The allure of fruit – ripe, sweet, and juicy – isn’t exclusive to humans. Many bird species, from the vibrant Baltimore Orioles to the charming American Robins, also enjoy a fruity treat.
- Fruits such as apples, oranges, grapes, grape jelly, raisins, blueberries, cranberries, cherries, currants, and blackberries can attract some colorful summer birds that do not eat seeds.
- Trees and bushes such as mulberries, elderberries, holly, Oregon grape, and juniper produce berries that birds love, and some of the birds that eat fruit include cardinals, catbirds, grosbeaks, mockingbirds, orioles, robins, tanagers, thrashers, towhees, waxwings, and woodpeckers.
- Offering suet to birds in the backyard is also helpful, but it should be removed in high temperatures to avoid melting or going rancid, and raw or homemade suet should be avoided in summer. Checking suet for freshness and keeping it in the fridge to maintain firmness are also recommended.
Common Backyard Birds
You’ll be delighted to know that by attracting birds with fruit and using your Celestron binoculars, you can easily identify common backyard birds.
Bird identification can be a challenge, but with the right birding equipment and a little patience, you’ll soon be able to recognize birds like cardinals, grosbeaks, orioles, and woodpeckers.
The key to identifying backyard birds is to observe their physical characteristics, behavior, and habitat.
As you observe their behavior, you can learn more about their habits and preferences, which will help you attract them to your backyard with fruit. By combining your birding equipment with your knowledge of bird identification, you can create a beautiful and diverse backyard habitat that will attract a variety of common backyard birds.
Why Offer Fruits to Birds?
Fruits are rich in vitamins and sugars, providing birds with the energy they need for daily activities like foraging, singing, and nest-building. Birds also consume fruits as a source of water, especially during dry periods. Additionally, attracting birds with fruit contributes to seed dispersal, a crucial ecological role that birds play in helping plants propagate.
Types of Fruits that Birds Love
If you want to attract fruit-eating birds to your backyard, consider offering fruits like apples, oranges, grapes, blueberries, and cranberries. Frugivorous birds, like thrushes, orioles, jays, mockingbirds, and woodpeckers, primarily feed on fruits, but also consume insects for protein.
You can increase the variety of birds that visit your garden by planting trees and bushes that produce berries, such as mulberries, elderberries, and juniper.
It’s important to note that not all birds are attracted to fruits. Granivorous birds, like finches, primarily feed on seeds, but will also eat fruits when available.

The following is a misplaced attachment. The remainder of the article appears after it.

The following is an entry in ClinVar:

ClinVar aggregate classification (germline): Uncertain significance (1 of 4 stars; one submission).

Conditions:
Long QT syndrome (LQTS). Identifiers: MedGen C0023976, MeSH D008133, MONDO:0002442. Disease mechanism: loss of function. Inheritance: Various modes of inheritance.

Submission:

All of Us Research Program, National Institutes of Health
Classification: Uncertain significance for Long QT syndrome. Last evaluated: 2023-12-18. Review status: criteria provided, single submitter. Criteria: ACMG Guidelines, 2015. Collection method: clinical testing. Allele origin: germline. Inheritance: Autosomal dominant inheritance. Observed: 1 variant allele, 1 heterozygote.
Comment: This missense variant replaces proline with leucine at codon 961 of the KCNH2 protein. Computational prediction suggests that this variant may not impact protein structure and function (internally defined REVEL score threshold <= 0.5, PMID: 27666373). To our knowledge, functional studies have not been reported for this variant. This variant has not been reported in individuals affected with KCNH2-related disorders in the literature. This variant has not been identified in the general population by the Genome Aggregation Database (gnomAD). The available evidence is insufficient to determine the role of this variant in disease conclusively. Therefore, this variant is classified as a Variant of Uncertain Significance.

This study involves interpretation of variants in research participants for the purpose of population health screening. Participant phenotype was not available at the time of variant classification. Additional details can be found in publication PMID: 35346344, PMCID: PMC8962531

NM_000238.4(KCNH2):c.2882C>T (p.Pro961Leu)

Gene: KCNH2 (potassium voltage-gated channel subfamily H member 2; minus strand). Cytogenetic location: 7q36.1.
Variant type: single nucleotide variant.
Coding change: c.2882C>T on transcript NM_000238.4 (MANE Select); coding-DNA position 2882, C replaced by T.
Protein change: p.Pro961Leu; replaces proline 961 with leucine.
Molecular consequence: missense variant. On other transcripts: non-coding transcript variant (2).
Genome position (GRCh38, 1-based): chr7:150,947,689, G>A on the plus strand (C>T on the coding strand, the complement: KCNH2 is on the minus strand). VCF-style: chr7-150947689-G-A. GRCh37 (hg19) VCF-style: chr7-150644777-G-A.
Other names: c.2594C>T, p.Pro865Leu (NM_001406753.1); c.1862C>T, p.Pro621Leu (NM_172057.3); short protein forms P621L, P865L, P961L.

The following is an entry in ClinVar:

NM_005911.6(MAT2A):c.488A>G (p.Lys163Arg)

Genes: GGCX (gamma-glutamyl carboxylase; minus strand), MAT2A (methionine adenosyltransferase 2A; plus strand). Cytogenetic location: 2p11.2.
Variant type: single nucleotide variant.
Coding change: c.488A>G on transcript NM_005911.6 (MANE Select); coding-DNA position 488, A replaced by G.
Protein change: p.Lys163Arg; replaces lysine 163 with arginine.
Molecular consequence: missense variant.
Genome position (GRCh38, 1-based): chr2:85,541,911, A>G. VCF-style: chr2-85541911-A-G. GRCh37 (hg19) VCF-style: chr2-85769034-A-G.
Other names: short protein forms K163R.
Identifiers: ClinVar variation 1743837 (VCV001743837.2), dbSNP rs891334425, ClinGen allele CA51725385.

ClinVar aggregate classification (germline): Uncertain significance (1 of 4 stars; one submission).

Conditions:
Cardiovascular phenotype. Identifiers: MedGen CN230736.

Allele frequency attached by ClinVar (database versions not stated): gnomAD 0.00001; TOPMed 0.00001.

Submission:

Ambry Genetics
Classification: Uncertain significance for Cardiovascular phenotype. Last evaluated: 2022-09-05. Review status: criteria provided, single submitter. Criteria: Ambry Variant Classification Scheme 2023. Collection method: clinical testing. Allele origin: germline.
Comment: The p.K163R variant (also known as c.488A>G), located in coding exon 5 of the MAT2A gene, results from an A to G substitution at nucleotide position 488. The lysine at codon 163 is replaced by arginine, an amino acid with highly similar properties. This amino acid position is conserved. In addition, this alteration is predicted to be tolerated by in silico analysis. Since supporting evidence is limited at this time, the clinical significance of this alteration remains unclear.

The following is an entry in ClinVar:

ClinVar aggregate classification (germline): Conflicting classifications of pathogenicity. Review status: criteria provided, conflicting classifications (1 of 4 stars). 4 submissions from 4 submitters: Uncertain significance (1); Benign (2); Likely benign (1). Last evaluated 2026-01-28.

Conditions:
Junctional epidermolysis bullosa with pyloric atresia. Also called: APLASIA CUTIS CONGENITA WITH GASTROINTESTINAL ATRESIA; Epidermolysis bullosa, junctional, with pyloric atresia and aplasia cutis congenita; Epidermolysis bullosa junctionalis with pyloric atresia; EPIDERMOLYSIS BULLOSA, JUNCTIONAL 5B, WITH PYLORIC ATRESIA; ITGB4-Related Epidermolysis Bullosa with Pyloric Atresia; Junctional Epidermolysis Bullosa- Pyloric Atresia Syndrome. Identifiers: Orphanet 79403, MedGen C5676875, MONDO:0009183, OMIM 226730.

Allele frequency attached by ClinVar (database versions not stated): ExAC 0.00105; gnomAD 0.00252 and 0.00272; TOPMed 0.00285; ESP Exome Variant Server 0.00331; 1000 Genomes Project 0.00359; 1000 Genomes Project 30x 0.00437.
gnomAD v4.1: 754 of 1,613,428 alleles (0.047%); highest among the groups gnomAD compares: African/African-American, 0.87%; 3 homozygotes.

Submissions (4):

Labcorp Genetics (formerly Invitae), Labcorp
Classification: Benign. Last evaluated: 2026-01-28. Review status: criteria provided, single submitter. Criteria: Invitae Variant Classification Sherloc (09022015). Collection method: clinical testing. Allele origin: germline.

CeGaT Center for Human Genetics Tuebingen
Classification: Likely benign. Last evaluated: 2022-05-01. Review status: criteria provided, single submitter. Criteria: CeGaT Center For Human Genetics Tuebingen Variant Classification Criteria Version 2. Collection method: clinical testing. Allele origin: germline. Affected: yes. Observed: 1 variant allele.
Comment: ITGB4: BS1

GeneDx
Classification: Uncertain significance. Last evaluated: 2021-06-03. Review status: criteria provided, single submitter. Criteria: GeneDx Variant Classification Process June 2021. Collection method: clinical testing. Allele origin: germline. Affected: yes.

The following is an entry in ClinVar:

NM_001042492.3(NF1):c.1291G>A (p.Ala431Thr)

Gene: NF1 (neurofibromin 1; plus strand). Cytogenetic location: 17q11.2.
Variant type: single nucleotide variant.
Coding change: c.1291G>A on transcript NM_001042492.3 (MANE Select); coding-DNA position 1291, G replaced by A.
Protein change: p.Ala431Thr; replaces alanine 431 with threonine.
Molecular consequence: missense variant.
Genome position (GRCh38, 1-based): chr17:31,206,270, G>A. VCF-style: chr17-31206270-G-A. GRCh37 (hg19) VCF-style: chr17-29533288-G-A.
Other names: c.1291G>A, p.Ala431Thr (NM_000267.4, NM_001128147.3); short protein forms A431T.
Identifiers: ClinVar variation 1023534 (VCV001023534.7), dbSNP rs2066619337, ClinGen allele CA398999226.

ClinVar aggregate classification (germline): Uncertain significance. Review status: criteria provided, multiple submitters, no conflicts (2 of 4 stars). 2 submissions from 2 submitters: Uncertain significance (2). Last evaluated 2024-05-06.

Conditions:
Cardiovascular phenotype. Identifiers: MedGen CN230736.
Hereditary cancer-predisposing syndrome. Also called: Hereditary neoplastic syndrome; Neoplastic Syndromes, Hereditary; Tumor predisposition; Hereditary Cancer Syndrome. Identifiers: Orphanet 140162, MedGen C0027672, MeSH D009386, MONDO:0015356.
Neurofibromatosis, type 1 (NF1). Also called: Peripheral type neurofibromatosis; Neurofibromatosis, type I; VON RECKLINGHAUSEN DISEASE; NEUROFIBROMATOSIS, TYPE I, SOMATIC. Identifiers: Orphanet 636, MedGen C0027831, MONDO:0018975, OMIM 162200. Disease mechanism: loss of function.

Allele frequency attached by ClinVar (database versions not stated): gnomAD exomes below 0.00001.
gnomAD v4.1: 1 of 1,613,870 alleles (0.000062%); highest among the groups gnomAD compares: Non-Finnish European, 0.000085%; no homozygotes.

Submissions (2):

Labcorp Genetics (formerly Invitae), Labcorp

A wide variety of fruits can appeal to birds. Here are some of the most popular:
- Berries: These include strawberries, raspberries, blackberries, and blueberries. They’re small and easy for birds to consume.
- Apples: A common fruit that’s loved by a wide variety of bird species.
- Oranges: A favorite among orioles and tanagers.
- Melons: The soft flesh of watermelons and cantaloupes can be easily eaten by birds.
- Grapes: Grapes are loved by many bird species. It’s best to cut them in half before serving.
- Bananas: The soft, sweet flesh of bananas is a hit with tropical birds.
- Cherries: These are a hit with many bird species, but remember to remove the pits.
|Bird Species Attracted
|Robins, Sparrows, Finches
|Jays, Grosbeaks, Starlings
|Orioles, Tanagers, Mockingbirds
|Thrushes, Buntings, Orioles
|Waxwings, Robins, Finches
|Tanagers, Orioles, Parrots
|Thrushes, Waxwings, Grosbeaks
Choosing the Right Fruits for Your Feathered Guests
Native Fruits and Berries
Birds are particularly fond of fruits that mimic their natural diet. Native fruits and berries, from serviceberries to mulberries, can be a hit.
Many birds, especially orioles and tanagers, have a fondness for citrus fruits. Halved oranges can be an irresistible attraction.
Apples, Pears, and Bananas
While not all birds are partial to these, these fruits can attract a variety of species like thrushes and waxwings.
During winter, when fresh fruit may not be readily available, dried fruits like raisins and currants can be offered.
Setting up a Fruit Feeder
You can simply place cut fruit on a platform feeder or impale them on a branch or skewer. An orange half can be hung from a tree branch using a string. A fruit feeder with spikes can be used to securely hold pieces of fruit. Remember to place the feeder in a quiet and safe location, preferably with a clear line of sight to prevent sneak attacks from predators.
How to Keep Fruit Fresh
Cut fruit can spoil quickly, especially in hot weather. To keep the fruit fresh and safe for birds, only put out a small amount that can be consumed within a day. During summer, it may be necessary to change the fruit twice a day. Dispose of any moldy or overly soft fruit promptly to avoid attracting pests or harming the birds.
What are the best types of birdfeeders for fruit?
When it comes to feeding birds with fruit, there are several types of bird feeders that work exceptionally well. Here are a few of the best options: